Even before Bo went to school, he had to pass a physical like any other beginning student. He was tested and vaccinated for such things as rabies, distemper, hepatitis, leptospirosis, para-influenza and parvo-virus.

“That cost us about $100,” Sue said.

Although therapy dogs come in all sizes and breeds, they share one important attribute: a mild temperament. Many were of a similar breed.

“I saw more lab and lab mixes at the training than any other breed,” Steve said. “There were several lap dogs-like little Toto dogs. But three-fourths were labs.”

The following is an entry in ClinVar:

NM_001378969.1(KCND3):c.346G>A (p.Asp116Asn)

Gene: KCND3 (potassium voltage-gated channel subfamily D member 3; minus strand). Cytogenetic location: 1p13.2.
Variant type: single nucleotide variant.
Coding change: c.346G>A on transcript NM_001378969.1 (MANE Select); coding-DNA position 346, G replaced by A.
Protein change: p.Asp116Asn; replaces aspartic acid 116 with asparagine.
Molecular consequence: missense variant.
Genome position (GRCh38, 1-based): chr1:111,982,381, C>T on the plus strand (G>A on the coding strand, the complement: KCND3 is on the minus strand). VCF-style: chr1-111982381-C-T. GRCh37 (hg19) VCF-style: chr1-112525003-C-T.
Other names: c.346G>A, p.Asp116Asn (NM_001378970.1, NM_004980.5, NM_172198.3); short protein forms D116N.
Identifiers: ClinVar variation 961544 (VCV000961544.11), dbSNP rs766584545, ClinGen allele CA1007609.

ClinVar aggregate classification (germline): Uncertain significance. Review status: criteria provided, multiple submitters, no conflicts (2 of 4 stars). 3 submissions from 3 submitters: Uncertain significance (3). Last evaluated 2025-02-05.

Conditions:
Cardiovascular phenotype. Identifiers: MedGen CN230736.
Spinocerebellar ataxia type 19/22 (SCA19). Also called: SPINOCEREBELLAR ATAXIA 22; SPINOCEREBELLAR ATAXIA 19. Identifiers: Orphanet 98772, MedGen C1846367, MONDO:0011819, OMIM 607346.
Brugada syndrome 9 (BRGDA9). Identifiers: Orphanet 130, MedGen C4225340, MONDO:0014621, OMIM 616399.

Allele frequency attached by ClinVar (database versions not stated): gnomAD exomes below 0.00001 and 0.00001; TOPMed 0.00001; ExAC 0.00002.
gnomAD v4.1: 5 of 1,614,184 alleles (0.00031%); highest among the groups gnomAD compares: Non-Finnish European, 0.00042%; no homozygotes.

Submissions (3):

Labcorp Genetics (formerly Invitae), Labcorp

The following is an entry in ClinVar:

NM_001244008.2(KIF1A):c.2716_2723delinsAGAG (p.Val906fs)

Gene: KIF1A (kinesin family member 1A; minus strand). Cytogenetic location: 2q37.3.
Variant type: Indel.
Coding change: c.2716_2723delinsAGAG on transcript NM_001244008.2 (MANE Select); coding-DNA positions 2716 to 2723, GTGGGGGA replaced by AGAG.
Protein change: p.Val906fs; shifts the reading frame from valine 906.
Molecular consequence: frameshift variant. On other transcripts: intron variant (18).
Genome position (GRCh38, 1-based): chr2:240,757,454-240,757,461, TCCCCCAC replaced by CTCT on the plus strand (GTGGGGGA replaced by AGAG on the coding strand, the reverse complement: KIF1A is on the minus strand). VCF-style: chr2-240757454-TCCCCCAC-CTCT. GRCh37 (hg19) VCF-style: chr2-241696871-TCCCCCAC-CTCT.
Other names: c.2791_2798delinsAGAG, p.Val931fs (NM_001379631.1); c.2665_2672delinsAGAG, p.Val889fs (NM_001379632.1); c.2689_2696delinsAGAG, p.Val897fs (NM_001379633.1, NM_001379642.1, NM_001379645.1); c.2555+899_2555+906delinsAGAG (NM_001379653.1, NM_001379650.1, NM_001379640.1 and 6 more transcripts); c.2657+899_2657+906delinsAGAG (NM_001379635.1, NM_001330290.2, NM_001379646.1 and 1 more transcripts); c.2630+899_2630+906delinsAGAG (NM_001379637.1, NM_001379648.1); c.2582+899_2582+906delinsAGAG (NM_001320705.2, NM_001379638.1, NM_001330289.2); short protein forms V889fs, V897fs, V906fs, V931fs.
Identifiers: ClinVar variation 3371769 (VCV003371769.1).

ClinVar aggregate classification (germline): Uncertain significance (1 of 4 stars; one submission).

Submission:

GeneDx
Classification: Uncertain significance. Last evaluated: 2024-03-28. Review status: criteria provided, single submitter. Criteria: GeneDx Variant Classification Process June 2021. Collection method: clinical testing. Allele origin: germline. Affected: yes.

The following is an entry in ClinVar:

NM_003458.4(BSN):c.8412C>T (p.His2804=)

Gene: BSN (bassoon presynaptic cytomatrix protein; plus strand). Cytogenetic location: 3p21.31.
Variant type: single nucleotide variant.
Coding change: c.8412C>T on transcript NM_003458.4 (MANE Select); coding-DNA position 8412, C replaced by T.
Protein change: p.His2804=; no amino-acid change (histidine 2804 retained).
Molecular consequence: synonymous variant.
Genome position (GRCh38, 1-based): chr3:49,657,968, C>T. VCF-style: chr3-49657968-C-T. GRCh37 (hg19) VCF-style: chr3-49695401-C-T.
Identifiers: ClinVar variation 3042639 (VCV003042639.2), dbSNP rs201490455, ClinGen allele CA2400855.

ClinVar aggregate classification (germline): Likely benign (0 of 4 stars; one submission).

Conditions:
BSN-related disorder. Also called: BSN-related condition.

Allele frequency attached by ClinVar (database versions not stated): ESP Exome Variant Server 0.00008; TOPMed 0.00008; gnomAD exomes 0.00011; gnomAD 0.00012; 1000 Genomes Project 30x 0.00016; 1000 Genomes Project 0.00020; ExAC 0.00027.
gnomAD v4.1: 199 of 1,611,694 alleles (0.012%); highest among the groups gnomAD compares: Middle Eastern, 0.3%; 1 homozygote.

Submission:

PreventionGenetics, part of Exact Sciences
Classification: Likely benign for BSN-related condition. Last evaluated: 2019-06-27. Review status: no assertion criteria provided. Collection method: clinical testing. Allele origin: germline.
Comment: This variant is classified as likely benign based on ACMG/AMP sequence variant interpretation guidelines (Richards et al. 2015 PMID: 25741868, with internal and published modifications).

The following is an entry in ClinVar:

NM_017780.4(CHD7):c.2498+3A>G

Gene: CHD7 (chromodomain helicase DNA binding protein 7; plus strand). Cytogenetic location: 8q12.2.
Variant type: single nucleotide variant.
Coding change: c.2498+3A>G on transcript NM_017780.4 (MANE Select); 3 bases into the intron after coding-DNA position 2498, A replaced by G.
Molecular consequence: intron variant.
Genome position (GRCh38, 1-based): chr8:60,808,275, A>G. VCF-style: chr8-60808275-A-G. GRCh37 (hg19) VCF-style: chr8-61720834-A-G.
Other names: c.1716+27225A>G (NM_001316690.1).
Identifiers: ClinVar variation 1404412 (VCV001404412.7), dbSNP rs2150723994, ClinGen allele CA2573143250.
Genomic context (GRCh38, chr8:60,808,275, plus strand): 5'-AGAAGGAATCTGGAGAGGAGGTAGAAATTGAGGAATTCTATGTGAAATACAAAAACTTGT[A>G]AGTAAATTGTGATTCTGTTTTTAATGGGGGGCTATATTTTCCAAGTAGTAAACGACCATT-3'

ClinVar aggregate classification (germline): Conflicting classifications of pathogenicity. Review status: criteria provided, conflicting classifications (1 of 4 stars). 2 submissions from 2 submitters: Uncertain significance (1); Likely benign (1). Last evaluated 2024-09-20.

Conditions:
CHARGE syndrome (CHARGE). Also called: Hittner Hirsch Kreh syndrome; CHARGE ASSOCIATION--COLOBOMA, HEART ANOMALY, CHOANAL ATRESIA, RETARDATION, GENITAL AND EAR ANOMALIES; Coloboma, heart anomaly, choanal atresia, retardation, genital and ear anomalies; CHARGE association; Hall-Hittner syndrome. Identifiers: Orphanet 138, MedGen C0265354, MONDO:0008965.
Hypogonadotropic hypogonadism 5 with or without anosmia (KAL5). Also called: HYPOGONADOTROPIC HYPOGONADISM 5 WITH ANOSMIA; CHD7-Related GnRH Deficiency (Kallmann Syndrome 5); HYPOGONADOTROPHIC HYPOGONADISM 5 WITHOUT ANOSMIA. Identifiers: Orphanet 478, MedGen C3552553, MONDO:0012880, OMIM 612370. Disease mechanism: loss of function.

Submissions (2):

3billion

The evaluators paid careful attention to the attitude of each dog as it completed the course.

“They judge your dog from the time you walk into the front door,” Steve said. “Your dog can’t lunge at another or shy away because they’re watching and they evaluate everything.”

Although Bo won’t officially begin working until his certification papers arrive in six to eight weeks, neither Sue nor Steve have doubts about his effectiveness once those duties begin.

“Bo has always been good therapy for both of us,” said Sue, who works at the Hillsboro Animal Clinic. “Sometimes when I come home from a day at work sad-when we’ve had like three euthanasias in a row-I like to give Bo a big hug for awhile and it always makes me feel better.”

Even before his big-city training in Wichita, Bo already had earned a reputation in the neighborhood, Steve said.